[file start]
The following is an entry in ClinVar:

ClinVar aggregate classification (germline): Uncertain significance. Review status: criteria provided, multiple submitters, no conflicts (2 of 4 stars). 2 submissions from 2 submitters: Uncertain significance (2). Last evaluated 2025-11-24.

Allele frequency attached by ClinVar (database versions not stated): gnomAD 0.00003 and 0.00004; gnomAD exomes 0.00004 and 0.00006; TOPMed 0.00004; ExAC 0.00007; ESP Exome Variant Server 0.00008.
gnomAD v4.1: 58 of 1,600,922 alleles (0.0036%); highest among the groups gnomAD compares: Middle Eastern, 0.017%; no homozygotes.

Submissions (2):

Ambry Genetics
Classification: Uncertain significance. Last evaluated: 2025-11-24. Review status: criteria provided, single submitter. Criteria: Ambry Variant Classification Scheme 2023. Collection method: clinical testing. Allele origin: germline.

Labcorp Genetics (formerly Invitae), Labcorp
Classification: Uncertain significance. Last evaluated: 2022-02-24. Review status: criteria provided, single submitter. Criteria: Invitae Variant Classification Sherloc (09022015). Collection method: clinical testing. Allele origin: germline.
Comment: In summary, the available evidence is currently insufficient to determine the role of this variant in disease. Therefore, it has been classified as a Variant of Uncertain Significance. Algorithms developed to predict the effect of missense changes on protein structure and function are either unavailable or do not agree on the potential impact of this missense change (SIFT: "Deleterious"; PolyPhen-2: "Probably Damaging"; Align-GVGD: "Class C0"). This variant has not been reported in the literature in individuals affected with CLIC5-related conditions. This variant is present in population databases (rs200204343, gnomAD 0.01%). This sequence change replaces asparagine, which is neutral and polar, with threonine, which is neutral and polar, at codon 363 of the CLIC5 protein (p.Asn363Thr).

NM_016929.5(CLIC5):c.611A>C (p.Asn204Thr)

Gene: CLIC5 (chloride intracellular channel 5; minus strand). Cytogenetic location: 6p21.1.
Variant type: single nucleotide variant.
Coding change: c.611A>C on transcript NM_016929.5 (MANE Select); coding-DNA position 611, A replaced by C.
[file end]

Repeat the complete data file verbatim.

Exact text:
The following is an entry in ClinVar:

ClinVar aggregate classification (germline): Uncertain significance. Review status: criteria provided, multiple submitters, no conflicts (2 of 4 stars). 2 submissions from 2 submitters: Uncertain significance (2). Last evaluated 2025-11-24.

Allele frequency attached by ClinVar (database versions not stated): gnomAD 0.00003 and 0.00004; gnomAD exomes 0.00004 and 0.00006; TOPMed 0.00004; ExAC 0.00007; ESP Exome Variant Server 0.00008.
gnomAD v4.1: 58 of 1,600,922 alleles (0.0036%); highest among the groups gnomAD compares: Middle Eastern, 0.017%; no homozygotes.

Submissions (2):

Ambry Genetics
Classification: Uncertain significance. Last evaluated: 2025-11-24. Review status: criteria provided, single submitter. Criteria: Ambry Variant Classification Scheme 2023. Collection method: clinical testing. Allele origin: germline.

Labcorp Genetics (formerly Invitae), Labcorp
Classification: Uncertain significance. Last evaluated: 2022-02-24. Review status: criteria provided, single submitter. Criteria: Invitae Variant Classification Sherloc (09022015). Collection method: clinical testing. Allele origin: germline.
Comment: In summary, the available evidence is currently insufficient to determine the role of this variant in disease. Therefore, it has been classified as a Variant of Uncertain Significance. Algorithms developed to predict the effect of missense changes on protein structure and function are either unavailable or do not agree on the potential impact of this missense change (SIFT: "Deleterious"; PolyPhen-2: "Probably Damaging"; Align-GVGD: "Class C0"). This variant has not been reported in the literature in individuals affected with CLIC5-related conditions. This variant is present in population databases (rs200204343, gnomAD 0.01%). This sequence change replaces asparagine, which is neutral and polar, with threonine, which is neutral and polar, at codon 363 of the CLIC5 protein (p.Asn363Thr).

NM_016929.5(CLIC5):c.611A>C (p.Asn204Thr)

Gene: CLIC5 (chloride intracellular channel 5; minus strand). Cytogenetic location: 6p21.1.
Variant type: single nucleotide variant.
Coding change: c.611A>C on transcript NM_016929.5 (MANE Select); coding-DNA position 611, A replaced by C.